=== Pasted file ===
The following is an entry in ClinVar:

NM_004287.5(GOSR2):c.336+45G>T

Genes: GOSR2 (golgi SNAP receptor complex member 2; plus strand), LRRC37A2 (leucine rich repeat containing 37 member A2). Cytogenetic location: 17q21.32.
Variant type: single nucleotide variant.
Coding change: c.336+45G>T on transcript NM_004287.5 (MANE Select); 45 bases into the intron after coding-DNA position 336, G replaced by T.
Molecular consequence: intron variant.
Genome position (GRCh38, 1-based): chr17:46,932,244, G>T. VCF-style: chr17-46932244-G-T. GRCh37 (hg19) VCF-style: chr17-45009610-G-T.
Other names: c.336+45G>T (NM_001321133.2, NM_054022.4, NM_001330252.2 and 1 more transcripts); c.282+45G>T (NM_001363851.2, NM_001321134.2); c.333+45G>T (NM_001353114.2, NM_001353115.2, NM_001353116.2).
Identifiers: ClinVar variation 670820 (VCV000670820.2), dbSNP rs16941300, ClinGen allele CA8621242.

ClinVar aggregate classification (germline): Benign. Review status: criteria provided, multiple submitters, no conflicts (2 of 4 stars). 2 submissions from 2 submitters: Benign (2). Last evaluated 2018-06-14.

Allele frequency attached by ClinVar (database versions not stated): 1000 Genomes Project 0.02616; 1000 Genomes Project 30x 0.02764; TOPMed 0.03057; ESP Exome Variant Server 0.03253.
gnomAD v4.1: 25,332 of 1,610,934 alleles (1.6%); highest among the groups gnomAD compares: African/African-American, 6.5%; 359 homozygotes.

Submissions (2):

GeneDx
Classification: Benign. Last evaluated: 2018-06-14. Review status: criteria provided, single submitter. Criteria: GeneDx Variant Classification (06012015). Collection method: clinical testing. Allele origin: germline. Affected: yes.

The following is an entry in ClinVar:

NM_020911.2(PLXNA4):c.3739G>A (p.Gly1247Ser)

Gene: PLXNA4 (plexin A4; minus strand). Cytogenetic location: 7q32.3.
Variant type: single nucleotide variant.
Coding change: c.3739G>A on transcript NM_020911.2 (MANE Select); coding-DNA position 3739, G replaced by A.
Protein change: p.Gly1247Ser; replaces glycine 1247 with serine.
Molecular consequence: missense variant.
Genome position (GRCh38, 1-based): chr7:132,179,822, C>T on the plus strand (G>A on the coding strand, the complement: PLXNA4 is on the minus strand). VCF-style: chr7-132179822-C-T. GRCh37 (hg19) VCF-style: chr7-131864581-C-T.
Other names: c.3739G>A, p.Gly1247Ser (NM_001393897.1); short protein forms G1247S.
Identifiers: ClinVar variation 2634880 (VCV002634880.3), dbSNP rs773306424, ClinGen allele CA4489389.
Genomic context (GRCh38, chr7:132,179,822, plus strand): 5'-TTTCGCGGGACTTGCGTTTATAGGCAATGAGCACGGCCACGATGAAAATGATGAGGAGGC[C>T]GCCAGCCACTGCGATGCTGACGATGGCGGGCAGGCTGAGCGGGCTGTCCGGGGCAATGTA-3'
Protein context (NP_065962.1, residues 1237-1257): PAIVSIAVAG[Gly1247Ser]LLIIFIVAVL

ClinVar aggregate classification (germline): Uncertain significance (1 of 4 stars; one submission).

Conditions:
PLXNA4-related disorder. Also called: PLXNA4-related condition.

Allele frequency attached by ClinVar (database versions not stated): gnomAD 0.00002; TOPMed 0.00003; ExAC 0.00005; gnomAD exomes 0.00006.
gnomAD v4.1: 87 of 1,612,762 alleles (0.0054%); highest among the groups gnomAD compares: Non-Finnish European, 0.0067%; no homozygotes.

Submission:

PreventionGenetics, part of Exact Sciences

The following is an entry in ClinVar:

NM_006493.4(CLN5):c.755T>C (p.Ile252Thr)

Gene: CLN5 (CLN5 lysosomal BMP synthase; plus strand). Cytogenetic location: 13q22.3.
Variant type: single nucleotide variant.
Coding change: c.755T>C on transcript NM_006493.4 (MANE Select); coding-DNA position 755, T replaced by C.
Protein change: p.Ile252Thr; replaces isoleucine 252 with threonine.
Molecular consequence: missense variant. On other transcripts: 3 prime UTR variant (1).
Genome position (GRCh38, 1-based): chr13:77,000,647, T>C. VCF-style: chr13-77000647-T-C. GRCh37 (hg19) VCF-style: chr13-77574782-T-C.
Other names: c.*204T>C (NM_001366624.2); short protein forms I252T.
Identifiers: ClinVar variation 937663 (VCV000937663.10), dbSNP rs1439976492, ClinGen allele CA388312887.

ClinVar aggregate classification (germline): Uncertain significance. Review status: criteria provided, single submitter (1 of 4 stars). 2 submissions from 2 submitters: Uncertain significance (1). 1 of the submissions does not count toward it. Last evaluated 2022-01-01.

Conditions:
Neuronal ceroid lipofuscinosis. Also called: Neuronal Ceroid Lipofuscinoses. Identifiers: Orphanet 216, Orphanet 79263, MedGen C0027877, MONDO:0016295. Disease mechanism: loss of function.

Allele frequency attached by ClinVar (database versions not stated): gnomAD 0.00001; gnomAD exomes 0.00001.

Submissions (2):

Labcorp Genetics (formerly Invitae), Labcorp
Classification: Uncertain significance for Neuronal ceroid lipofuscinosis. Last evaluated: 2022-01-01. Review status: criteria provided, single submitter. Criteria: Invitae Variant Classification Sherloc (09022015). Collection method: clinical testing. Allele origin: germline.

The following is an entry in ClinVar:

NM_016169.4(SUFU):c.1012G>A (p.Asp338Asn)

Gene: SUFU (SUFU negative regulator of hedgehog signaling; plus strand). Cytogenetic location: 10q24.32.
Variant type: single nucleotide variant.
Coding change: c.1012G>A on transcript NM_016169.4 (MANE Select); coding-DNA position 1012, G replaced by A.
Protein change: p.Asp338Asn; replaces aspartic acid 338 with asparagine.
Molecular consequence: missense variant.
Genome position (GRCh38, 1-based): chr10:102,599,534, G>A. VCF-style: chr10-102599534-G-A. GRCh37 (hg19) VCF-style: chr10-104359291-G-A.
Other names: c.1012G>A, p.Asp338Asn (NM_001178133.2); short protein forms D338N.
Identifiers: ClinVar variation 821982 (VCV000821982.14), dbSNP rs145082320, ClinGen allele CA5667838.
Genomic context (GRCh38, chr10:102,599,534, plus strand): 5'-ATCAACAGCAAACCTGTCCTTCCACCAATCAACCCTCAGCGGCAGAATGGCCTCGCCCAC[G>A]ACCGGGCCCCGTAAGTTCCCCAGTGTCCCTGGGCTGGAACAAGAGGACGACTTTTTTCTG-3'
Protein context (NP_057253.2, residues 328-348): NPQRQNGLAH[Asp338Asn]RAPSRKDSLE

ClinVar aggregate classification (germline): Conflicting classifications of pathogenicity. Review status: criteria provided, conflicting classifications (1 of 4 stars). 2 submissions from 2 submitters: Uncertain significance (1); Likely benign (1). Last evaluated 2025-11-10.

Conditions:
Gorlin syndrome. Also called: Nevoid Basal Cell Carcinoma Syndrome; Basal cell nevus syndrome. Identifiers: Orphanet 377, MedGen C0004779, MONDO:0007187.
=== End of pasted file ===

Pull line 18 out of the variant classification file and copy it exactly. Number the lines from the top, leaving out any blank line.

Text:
Gene: PLXNA4 (plexin A4; minus strand). Cytogenetic location: 7q32.3.